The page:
by Teresa Ooi and Peter Lynch
Australians looking for small-ship luxury cruises will be spoilt for choice in 2018 as the sector booms and lines bring more vessels to Sydney.
But cruisers had better be quick. According to Regent Seven Seas Cruises, Australians are booking cabins so far out that the line is set to release itineraries for 2020.
Lisa Pile, vice president sales Australia/New Zealand for the line, said 2019 will be a “bonzer year” – and the early release of 2020 programs is because passengers are forward booking the best suites in record numbers.
The average Australian luxury cruise is for 12 days at $20,000 per suite. Some are taking two suites and removing the divider walls to accommodate family. One woman even booked a suite for her clothes.
The Australian boom in luxury cruising has attracted some of the best-known names – with three visiting Sydney this week to showcase their ships.
Newest entrant Viking Ocean Cruises brought in Viking Sun, promising new-build Viking Orion will be here for three months in December, and even longer in 2019.
The freshly refurbished Seven Seas Navigator also visited – one of several Regent Seven Seas sailings in Australia that increases the line’s presence by 30 per cent.
Oceania Cruises berthed Regatta, and revealed Australia has become the second most important market after America for the line. Oceania’s vice president of sales for Australasia, Steve McLaughlin reported record interest.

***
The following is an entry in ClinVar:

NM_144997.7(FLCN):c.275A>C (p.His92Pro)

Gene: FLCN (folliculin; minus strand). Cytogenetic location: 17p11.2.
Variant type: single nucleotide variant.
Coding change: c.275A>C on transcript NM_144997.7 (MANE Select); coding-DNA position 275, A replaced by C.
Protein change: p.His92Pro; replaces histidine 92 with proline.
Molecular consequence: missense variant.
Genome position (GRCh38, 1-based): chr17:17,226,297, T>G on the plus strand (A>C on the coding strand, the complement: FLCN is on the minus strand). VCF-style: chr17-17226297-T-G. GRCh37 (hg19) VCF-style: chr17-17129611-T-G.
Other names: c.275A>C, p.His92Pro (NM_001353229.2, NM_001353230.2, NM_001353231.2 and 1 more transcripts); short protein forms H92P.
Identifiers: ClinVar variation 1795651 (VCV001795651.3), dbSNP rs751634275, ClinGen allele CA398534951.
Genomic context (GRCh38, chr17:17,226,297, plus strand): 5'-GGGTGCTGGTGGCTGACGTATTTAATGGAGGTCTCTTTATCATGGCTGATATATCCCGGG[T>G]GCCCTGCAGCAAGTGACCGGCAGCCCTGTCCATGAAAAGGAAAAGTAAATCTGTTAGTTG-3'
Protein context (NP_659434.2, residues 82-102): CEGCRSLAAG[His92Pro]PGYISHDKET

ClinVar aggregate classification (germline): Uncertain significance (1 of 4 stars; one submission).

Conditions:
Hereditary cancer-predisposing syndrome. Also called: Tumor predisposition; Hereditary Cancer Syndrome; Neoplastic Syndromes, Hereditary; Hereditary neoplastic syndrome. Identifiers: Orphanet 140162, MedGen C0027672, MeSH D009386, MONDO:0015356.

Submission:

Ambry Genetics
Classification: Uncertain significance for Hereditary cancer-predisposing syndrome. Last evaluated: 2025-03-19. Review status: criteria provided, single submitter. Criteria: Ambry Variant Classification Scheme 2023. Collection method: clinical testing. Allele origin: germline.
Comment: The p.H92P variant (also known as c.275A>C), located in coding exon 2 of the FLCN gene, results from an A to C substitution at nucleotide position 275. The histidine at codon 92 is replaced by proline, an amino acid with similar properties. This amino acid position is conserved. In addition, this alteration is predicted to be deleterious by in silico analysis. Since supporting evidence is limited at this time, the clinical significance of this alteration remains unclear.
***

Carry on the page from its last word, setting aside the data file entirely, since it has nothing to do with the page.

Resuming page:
Regatta will spend 56 days in Australia and New Zealand, returning for an even bigger season from November 2018 to March 2019.
According to Steve Odell, Norwegian Cruise Line’s senior vice president and managing director Asia Pacific: “In 2016, Regent Seven Seas ships spent just two days in local waters. Strong demand led to that increasing to 60 days during 2017 in Australia and New Zealand while this year, vessels in the fleet will be sailing in our region for some 90 days.”
Viking Ocean Cruises is also planning an assault on the Australian market. While the line’s small ships don’t claim a luxury label, they are certainly above premium.
According to Michelle Black, Viking’s managing director, Australia and New Zealand, Australians are starting to get the brand. One particular hot seller for Australia has been the North Pacific Passage cruise, a 22-night journey from Japan to Canada. The trip next year will be 50 per cent Aussie – a company record.
So who should you choose? And what do you get for your money?